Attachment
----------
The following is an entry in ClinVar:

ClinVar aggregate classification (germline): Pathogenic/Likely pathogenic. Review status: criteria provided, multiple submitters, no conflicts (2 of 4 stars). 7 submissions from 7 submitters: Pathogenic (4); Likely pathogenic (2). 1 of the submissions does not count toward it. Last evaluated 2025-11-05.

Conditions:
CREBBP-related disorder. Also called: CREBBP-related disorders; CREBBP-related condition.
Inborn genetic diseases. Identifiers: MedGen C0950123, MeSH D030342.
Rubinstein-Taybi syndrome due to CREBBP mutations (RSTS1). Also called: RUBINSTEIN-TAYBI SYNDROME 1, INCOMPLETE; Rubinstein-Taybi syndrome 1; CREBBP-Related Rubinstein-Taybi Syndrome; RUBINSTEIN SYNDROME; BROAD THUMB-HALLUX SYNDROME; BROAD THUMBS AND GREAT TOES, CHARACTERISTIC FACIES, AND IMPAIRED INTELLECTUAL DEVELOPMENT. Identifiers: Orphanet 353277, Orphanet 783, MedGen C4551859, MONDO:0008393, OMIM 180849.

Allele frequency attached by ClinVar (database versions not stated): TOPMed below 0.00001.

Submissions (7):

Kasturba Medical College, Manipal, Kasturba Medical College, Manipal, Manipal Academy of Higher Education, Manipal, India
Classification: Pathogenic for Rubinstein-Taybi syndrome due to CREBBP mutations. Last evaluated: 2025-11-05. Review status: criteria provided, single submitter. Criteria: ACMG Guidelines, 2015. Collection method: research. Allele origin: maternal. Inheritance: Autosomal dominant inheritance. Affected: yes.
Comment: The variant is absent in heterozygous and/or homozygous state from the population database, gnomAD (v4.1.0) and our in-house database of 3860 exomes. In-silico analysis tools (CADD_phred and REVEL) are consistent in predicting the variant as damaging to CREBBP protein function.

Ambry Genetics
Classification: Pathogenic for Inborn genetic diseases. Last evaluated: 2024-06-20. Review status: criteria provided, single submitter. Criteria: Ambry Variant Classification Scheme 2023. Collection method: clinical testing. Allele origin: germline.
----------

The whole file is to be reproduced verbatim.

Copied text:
The following is an entry in ClinVar:

ClinVar aggregate classification (germline): Pathogenic/Likely pathogenic. Review status: criteria provided, multiple submitters, no conflicts (2 of 4 stars). 7 submissions from 7 submitters: Pathogenic (4); Likely pathogenic (2). 1 of the submissions does not count toward it. Last evaluated 2025-11-05.

Conditions:
CREBBP-related disorder. Also called: CREBBP-related disorders; CREBBP-related condition.
Inborn genetic diseases. Identifiers: MedGen C0950123, MeSH D030342.
Rubinstein-Taybi syndrome due to CREBBP mutations (RSTS1). Also called: RUBINSTEIN-TAYBI SYNDROME 1, INCOMPLETE; Rubinstein-Taybi syndrome 1; CREBBP-Related Rubinstein-Taybi Syndrome; RUBINSTEIN SYNDROME; BROAD THUMB-HALLUX SYNDROME; BROAD THUMBS AND GREAT TOES, CHARACTERISTIC FACIES, AND IMPAIRED INTELLECTUAL DEVELOPMENT. Identifiers: Orphanet 353277, Orphanet 783, MedGen C4551859, MONDO:0008393, OMIM 180849.

Allele frequency attached by ClinVar (database versions not stated): TOPMed below 0.00001.

Submissions (7):

Kasturba Medical College, Manipal, Kasturba Medical College, Manipal, Manipal Academy of Higher Education, Manipal, India
Classification: Pathogenic for Rubinstein-Taybi syndrome due to CREBBP mutations. Last evaluated: 2025-11-05. Review status: criteria provided, single submitter. Criteria: ACMG Guidelines, 2015. Collection method: research. Allele origin: maternal. Inheritance: Autosomal dominant inheritance. Affected: yes.
Comment: The variant is absent in heterozygous and/or homozygous state from the population database, gnomAD (v4.1.0) and our in-house database of 3860 exomes. In-silico analysis tools (CADD_phred and REVEL) are consistent in predicting the variant as damaging to CREBBP protein function.

Ambry Genetics
Classification: Pathogenic for Inborn genetic diseases. Last evaluated: 2024-06-20. Review status: criteria provided, single submitter. Criteria: Ambry Variant Classification Scheme 2023. Collection method: clinical testing. Allele origin: germline.